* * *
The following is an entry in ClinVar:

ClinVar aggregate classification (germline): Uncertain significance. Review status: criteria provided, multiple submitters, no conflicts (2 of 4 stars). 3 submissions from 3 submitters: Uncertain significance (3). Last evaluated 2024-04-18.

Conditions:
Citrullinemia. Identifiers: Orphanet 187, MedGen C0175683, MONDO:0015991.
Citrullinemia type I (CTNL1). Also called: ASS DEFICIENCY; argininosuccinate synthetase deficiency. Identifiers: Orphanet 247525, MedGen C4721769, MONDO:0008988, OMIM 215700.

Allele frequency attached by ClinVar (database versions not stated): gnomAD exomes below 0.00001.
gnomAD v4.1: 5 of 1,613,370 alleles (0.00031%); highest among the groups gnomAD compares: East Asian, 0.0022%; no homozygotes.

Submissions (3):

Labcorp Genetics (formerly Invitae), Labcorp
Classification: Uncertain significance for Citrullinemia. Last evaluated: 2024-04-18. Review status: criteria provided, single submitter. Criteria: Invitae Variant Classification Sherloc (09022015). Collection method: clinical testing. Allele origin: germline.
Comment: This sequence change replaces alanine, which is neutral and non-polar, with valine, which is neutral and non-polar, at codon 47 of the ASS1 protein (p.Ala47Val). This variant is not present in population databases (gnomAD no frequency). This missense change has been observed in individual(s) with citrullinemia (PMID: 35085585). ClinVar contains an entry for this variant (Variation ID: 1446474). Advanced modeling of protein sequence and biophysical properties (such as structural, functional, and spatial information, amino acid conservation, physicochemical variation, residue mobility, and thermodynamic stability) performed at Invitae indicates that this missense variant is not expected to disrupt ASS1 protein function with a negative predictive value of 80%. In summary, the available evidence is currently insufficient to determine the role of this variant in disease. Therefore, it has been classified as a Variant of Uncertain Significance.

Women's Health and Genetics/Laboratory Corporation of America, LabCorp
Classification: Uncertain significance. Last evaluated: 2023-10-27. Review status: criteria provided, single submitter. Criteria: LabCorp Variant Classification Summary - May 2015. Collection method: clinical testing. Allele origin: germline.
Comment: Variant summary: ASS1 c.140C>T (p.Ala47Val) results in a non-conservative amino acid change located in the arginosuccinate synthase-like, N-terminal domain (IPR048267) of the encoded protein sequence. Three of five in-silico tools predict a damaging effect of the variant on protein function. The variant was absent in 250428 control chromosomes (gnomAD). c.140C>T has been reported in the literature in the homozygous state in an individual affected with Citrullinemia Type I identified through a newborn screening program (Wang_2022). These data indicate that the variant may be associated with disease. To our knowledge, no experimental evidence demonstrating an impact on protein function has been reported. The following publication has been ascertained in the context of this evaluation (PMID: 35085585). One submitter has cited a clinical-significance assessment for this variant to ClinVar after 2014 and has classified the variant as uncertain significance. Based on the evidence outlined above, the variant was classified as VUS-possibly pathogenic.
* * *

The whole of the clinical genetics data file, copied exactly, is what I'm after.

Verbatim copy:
The following is an entry in ClinVar:

ClinVar aggregate classification (germline): Uncertain significance. Review status: criteria provided, multiple submitters, no conflicts (2 of 4 stars). 3 submissions from 3 submitters: Uncertain significance (3). Last evaluated 2024-04-18.

Conditions:
Citrullinemia. Identifiers: Orphanet 187, MedGen C0175683, MONDO:0015991.
Citrullinemia type I (CTNL1). Also called: ASS DEFICIENCY; argininosuccinate synthetase deficiency. Identifiers: Orphanet 247525, MedGen C4721769, MONDO:0008988, OMIM 215700.

Allele frequency attached by ClinVar (database versions not stated): gnomAD exomes below 0.00001.
gnomAD v4.1: 5 of 1,613,370 alleles (0.00031%); highest among the groups gnomAD compares: East Asian, 0.0022%; no homozygotes.

Submissions (3):

Labcorp Genetics (formerly Invitae), Labcorp
Classification: Uncertain significance for Citrullinemia. Last evaluated: 2024-04-18. Review status: criteria provided, single submitter. Criteria: Invitae Variant Classification Sherloc (09022015). Collection method: clinical testing. Allele origin: germline.
Comment: This sequence change replaces alanine, which is neutral and non-polar, with valine, which is neutral and non-polar, at codon 47 of the ASS1 protein (p.Ala47Val). This variant is not present in population databases (gnomAD no frequency). This missense change has been observed in individual(s) with citrullinemia (PMID: 35085585). ClinVar contains an entry for this variant (Variation ID: 1446474). Advanced modeling of protein sequence and biophysical properties (such as structural, functional, and spatial information, amino acid conservation, physicochemical variation, residue mobility, and thermodynamic stability) performed at Invitae indicates that this missense variant is not expected to disrupt ASS1 protein function with a negative predictive value of 80%. In summary, the available evidence is currently insufficient to determine the role of this variant in disease. Therefore, it has been classified as a Variant of Uncertain Significance.

Women's Health and Genetics/Laboratory Corporation of America, LabCorp
Classification: Uncertain significance. Last evaluated: 2023-10-27. Review status: criteria provided, single submitter. Criteria: LabCorp Variant Classification Summary - May 2015. Collection method: clinical testing. Allele origin: germline.
Comment: Variant summary: ASS1 c.140C>T (p.Ala47Val) results in a non-conservative amino acid change located in the arginosuccinate synthase-like, N-terminal domain (IPR048267) of the encoded protein sequence. Three of five in-silico tools predict a damaging effect of the variant on protein function. The variant was absent in 250428 control chromosomes (gnomAD). c.140C>T has been reported in the literature in the homozygous state in an individual affected with Citrullinemia Type I identified through a newborn screening program (Wang_2022). These data indicate that the variant may be associated with disease. To our knowledge, no experimental evidence demonstrating an impact on protein function has been reported. The following publication has been ascertained in the context of this evaluation (PMID: 35085585). One submitter has cited a clinical-significance assessment for this variant to ClinVar after 2014 and has classified the variant as uncertain significance. Based on the evidence outlined above, the variant was classified as VUS-possibly pathogenic.